Don Quixote Book II
In Sickness and In Health: Exploring the Paradox of Pain in Cervantes and Montaigne College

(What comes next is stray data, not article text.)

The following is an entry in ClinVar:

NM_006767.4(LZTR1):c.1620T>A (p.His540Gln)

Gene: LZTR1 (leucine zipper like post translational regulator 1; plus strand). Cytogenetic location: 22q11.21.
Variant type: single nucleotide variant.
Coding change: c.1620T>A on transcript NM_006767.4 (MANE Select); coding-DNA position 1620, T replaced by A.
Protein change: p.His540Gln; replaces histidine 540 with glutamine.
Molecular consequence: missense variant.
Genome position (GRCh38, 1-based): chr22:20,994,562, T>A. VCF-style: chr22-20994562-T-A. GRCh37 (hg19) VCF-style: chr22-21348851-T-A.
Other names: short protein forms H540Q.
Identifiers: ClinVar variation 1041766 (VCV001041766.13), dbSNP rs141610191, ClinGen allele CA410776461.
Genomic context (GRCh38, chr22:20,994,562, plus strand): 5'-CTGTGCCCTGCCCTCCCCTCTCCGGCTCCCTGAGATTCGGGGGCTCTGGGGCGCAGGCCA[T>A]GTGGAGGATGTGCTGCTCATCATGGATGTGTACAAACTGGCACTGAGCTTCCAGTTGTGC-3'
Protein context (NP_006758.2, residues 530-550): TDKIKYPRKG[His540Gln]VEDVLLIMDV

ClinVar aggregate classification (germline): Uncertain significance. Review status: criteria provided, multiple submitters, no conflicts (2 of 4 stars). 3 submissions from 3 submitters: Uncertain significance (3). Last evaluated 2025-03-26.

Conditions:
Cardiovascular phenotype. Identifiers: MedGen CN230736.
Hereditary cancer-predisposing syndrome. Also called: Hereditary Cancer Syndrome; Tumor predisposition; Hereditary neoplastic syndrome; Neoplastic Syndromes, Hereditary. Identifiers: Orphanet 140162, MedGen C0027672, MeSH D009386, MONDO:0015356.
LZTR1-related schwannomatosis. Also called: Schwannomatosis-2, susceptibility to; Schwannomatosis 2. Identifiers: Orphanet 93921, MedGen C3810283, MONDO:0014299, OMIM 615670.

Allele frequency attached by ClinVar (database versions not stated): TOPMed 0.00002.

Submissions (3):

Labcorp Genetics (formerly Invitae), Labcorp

In Miguel de Cervantes’ Don Quixote, the titular character embarks on a journey to enact knight errantry, transfiguring the quotidian Spanish countryside into a world of his own making—one modeled after the many chivalric romances he has read and an alternate reality in which the knight-errant Don Quixote, and not the aging hidalgo Alonso Quixano, acts and exists. Armed with a horse, a squire, and resolute conviction in the truth and sanctity of his own ideals, Don Quixote’s attempt to subvert objective reality in favor of fantasy is only flawed by the unwelcome intrusion of nature. The foundations of his idealism and intellectualism begin to corrode as his adventures and travails inevitably lead Don Quixote to feel fatigue, hunger, lust, and other reminders of his own physicality which he wishes to deny. It is pain, in particular, that appears as Don Quixote’s primary obstacle, as his illusions are shattered by the various acts of violence that punctuate the plot. Like Michel de Montaigne in his essay, “On Experience,” Cervantes presents pain as an exemplar of human existence and a source of illumination. Ultimately, while Don Quixote and Montaigne’s respective attitudes towards pain differ, it is through physical suffering in...
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